But aside from the debate over whether the economy is strong enough to support the return of student loan payments, there are complicated logistics that still need to be sorted out before payments resume.
Loan servicers are still waiting for government guidance
Could loan servicers actually turn on some 40 million accounts by Oct. 1? Sure, Buchanan says. But not with the kind of customer service or careful attention people want.
“We’re talking about borrowers who haven't been making payments for a year and half,” Buchanan says. “That's not a payment pause. This is an eternity in terms of customer and borrower behaviors.”
If, for example, the department wanted to give borrowers an extra grace period or allow borrowers to opt-in to payments that are automatically withdrawn from their bank accounts, that requires large system coding changes, he says.
Or if the department wants to extend customer service hours to prepare for an influx of calls from confused borrowers, then the servicers will need to hire more staff, he says. But as government contractors, the companies have to go through a specific clearing process to hire people, a process that takes more than a month.
Sarah Sattelmeyer, who works on student loan issues as a project director at think tank New America, has been warning of the need for more staffing at the servicers since last fall. Not only do new hires have to go through security clearance, she says, but they also need weeks of training.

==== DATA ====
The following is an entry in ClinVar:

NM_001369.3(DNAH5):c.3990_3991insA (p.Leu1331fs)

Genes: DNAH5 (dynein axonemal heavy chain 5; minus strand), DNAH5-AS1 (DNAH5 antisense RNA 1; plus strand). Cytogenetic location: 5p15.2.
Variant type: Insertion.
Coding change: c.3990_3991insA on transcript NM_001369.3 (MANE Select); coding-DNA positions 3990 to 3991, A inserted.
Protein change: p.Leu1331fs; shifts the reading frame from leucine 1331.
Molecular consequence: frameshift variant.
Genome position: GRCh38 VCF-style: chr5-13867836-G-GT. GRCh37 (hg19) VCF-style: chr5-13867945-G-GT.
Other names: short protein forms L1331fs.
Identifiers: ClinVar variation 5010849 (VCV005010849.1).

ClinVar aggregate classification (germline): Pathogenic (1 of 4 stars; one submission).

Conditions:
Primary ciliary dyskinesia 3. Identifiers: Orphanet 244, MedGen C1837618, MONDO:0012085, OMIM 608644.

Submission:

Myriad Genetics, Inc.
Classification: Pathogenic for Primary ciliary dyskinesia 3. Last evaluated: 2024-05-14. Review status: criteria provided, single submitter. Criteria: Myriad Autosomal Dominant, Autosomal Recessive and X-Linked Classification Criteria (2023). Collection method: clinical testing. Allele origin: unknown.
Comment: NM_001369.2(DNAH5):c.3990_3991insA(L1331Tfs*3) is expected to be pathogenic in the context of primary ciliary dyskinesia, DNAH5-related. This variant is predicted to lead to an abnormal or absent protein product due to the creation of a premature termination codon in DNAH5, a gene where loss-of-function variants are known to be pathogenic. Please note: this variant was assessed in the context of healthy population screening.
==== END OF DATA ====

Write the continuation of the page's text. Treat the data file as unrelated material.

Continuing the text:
"You don’t want untrained representatives answering the phone during what’s essentially a crisis period," she says.
She'd also like to see a robust outreach campaign that involves loan servicers, the Education Department and community groups, as well as a careful plan for helping the borrowers who do fall through the cracks. All of that is a process that takes months, she says — not weeks.
Each fall, servicers send out bills for a couple million recent graduates who are entering loan repayment for the first time. That annual start is preceded by at least a couple notifications several weeks ahead of the first due date. But there has never been a resumption of payments at this scale.
Still, there are some past examples that worry experts. After natural disasters, for example, borrowers are sometimes placed in similar periods of forbearance. Even after these smaller scale payment pauses, defaults spiked when bills came due again. And in 2020, some borrowers saw their credit scores drop, after their accounts were mistakenly reported as delinquent, even though they were covered by the payment pause.
If you're worried about affording your payments whenever they do resume, you can — and should — reach out to your servicer now to start the paperwork for enrolling in an income-driven repayment plan. Those plans tie your monthly payments to how much you're earning. (The same advice goes for borrowers who are already in one of these plans and need to update their income or family size.)
But beyond that, Buchanan says, don't expect much specific information from your servicer about when or how payments will resume. Just like you, they aren't sure.